Given all the bad news we’ve been hearing in local media, I thought a brief review of the state of our fields was in order.
Overall, despite the weather, things are going rather well (or at least, better than might otherwise be expected). There are nevertheless a few imperilled crops, allow me to share the list with you. The first to drop in battle is the fragile cucumber, felled by mildew. It had gotten off to a good start, but the 4th and 5th plantings of the season are already turning brown, and I don’t see any chance of them being rescued.
The lower leaves of our field tomatoes are also starting to turn yellow; in just a few weeks, the entire plant will be affected.
Fortunately, their demise will not signal the end of the world, as I have four high tunnels filled with tomatoes (field tomatoes, but under cover – i.e., protected from the elements). I am confident that we will have lots of tomatoes…eventually. For the time being, the weather is definitely not of a tomato-ripening kind : indeed, the dearth of sunshine has prevented us from putting more tomatoes in your baskets so far. Please hang tight, though, they’re coming.
Two other vegetables that have caused us grief are our broccoli and our cauliflower.
We have had to mow them down, fungal plant rot having gotten the better of them. For starters, these vegetables don’t fare well in overly humid conditions; but adding insult to injury, the netting we use to protect them from fly-beetles ended up contributing greatly to the spread of the fungus. Our conservation onions are also starting to yellow, and several varieties are already lying flat in the fields. It is unlikely that they will hold until the end of August, which is when we usually harvest them; instead, we’ll probably be harvesting them early, within a couple of weeks. Meanwhile, our carrots and beets are doing swimmingly (no pun intended), although their leaves are in a sorry state, so we will likely leave them behind when we harvest them.
There is one other family of vegetables that could still suffer as a result of the current meteorological conditions, namely, our winter squash.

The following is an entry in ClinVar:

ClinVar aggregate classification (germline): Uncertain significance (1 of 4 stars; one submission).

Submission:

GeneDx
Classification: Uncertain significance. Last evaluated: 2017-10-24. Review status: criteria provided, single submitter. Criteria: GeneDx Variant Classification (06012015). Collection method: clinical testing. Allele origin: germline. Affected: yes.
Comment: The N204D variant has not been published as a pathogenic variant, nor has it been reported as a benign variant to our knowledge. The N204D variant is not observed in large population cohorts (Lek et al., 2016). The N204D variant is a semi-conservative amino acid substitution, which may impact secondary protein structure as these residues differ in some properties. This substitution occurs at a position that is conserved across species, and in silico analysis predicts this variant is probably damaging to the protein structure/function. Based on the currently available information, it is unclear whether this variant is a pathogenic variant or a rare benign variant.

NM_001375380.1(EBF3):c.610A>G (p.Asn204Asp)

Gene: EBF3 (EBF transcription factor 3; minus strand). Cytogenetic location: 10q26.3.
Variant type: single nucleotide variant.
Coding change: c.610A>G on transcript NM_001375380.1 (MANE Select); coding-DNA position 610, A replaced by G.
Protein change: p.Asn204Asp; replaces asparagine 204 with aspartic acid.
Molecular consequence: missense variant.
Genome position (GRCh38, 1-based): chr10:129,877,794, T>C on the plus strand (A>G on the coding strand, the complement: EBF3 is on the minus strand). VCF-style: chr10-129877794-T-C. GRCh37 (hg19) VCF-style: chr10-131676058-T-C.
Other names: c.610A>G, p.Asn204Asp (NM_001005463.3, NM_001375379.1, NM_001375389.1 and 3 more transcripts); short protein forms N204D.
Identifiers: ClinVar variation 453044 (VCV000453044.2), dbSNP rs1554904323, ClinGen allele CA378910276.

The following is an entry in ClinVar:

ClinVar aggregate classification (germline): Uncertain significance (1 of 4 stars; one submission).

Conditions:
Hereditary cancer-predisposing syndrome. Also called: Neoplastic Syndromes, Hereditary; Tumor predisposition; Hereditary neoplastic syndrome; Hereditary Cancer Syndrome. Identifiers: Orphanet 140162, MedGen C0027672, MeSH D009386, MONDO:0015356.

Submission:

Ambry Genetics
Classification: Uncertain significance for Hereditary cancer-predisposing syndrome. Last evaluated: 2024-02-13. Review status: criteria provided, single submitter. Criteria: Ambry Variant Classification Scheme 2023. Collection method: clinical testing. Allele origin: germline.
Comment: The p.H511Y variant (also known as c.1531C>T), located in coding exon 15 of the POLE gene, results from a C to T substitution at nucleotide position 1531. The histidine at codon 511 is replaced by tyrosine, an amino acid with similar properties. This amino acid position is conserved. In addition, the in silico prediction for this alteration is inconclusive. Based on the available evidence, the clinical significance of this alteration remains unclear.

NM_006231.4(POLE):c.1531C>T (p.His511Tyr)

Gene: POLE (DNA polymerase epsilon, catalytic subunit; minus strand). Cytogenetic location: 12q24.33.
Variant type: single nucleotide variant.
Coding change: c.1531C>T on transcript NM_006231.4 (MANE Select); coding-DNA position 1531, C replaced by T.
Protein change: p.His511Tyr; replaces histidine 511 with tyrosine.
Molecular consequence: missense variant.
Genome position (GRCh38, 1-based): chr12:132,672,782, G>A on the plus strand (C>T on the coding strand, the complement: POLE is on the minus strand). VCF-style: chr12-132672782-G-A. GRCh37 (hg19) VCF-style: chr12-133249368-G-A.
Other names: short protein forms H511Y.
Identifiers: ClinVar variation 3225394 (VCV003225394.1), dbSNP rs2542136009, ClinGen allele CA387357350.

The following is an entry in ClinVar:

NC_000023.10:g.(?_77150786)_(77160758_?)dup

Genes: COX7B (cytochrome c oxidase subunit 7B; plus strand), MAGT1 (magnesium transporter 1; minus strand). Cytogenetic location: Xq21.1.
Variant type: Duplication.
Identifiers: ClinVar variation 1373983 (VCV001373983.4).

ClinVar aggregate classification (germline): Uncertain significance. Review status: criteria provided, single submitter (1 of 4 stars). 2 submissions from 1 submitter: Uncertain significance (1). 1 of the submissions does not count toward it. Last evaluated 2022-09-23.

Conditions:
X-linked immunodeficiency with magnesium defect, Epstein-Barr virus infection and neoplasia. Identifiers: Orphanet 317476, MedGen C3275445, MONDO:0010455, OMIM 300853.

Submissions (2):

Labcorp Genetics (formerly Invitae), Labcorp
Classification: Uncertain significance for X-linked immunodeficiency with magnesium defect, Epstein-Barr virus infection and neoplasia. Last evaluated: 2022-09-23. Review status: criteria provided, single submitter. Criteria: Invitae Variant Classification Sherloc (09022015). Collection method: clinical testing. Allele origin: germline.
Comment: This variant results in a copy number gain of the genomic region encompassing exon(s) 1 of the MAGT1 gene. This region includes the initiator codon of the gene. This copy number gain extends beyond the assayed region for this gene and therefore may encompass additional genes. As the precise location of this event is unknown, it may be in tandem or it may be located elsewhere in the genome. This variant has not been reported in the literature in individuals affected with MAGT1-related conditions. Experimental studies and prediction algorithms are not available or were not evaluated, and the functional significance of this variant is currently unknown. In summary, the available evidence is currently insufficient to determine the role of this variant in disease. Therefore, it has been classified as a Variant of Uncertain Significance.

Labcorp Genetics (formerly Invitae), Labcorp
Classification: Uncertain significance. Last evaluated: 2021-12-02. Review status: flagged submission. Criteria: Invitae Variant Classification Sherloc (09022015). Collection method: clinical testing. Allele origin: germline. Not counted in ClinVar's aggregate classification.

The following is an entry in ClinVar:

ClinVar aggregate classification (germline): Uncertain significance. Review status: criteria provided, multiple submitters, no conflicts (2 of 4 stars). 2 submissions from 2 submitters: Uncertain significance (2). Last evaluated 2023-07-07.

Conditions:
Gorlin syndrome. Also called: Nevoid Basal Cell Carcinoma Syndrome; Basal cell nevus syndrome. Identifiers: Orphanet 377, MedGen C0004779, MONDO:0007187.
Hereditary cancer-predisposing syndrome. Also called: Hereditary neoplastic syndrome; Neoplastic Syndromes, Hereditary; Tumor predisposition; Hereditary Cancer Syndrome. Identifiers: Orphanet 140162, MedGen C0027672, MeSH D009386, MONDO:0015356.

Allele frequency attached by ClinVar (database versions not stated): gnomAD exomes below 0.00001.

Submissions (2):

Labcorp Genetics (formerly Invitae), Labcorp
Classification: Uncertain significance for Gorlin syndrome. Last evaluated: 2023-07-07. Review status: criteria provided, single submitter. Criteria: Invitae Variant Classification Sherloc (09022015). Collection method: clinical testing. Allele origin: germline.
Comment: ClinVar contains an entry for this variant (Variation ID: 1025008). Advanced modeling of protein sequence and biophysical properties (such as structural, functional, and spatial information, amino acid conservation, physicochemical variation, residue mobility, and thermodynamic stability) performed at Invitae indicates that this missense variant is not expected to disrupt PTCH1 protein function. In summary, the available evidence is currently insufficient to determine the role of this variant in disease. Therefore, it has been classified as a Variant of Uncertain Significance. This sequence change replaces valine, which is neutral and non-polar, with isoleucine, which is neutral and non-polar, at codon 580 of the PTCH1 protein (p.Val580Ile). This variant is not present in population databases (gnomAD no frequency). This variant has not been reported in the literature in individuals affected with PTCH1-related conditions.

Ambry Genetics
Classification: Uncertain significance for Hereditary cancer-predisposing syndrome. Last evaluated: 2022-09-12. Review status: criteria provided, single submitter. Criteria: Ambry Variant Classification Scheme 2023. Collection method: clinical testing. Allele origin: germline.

Fortunately – for the time being at least – they seem to be doing just fine. However, if nothing changes, they too will inevitably see their leaves yellow and their fruits may end up being just a bit smaller than usual. We entreat you all to send your positive thoughts skywards, channelling an abundance of sunshine for the rest of the month of August. We’re most certainly NOT off to a good start, though, as the latest forecast is calling for rain for the rest of the week…sigh.
While the picture I paint is mostly in hues of gray, keep in mind that
many of our vegetables are enjoying the excess water
– our leafy greens, in particular, as well as our corn, whose cobs are starting to show considerable heft. Those of you who have been with us for a while now will remember the epic battles between yours truly and the local raccoon posse…Nothing has changed, it is an ongoing and daily challenge that includes making sure that the electric fencing surrounding the corn is working well, and that there are no gaps in the current or the fence itself – should there be any, they will be quickly exploited by our wily enemy.
In your basket this week,
you will most certainly find summer squash, as well as eggplant galore. For reasons I am at a loss to explain, our eggplants just keep on giving, so we have no choice but to keep on sharing them with you. While eggplant is a poor substitute for cucumber, a garlicky baba ganoush is delicious in its own right. Barring any last-minute changes, you can also expect some corn, tomatoes, a leafy green, fine herbs, green pepper or carrots, fresh onions, and – hopefully – some watermelon, too.
See you soon.